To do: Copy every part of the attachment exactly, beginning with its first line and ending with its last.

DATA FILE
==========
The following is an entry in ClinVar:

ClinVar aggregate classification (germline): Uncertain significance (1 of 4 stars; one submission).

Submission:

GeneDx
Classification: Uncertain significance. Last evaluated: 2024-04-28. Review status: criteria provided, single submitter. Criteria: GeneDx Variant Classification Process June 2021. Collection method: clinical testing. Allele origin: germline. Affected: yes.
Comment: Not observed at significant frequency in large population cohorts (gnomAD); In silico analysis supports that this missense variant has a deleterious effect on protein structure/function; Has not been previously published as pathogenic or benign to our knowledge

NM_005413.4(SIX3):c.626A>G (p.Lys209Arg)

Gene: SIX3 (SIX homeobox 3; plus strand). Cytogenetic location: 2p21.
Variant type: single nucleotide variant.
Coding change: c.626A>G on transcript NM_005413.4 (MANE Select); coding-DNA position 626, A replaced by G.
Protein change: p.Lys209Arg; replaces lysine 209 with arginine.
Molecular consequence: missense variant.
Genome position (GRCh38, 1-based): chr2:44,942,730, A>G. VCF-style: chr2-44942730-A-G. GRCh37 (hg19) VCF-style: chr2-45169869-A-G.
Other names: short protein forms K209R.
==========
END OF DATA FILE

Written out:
The following is an entry in ClinVar:

ClinVar aggregate classification (germline): Uncertain significance (1 of 4 stars; one submission).

Submission:

GeneDx
Classification: Uncertain significance. Last evaluated: 2024-04-28. Review status: criteria provided, single submitter. Criteria: GeneDx Variant Classification Process June 2021. Collection method: clinical testing. Allele origin: germline. Affected: yes.
Comment: Not observed at significant frequency in large population cohorts (gnomAD); In silico analysis supports that this missense variant has a deleterious effect on protein structure/function; Has not been previously published as pathogenic or benign to our knowledge

NM_005413.4(SIX3):c.626A>G (p.Lys209Arg)

Gene: SIX3 (SIX homeobox 3; plus strand). Cytogenetic location: 2p21.
Variant type: single nucleotide variant.
Coding change: c.626A>G on transcript NM_005413.4 (MANE Select); coding-DNA position 626, A replaced by G.
Protein change: p.Lys209Arg; replaces lysine 209 with arginine.
Molecular consequence: missense variant.
Genome position (GRCh38, 1-based): chr2:44,942,730, A>G. VCF-style: chr2-44942730-A-G. GRCh37 (hg19) VCF-style: chr2-45169869-A-G.
Other names: short protein forms K209R.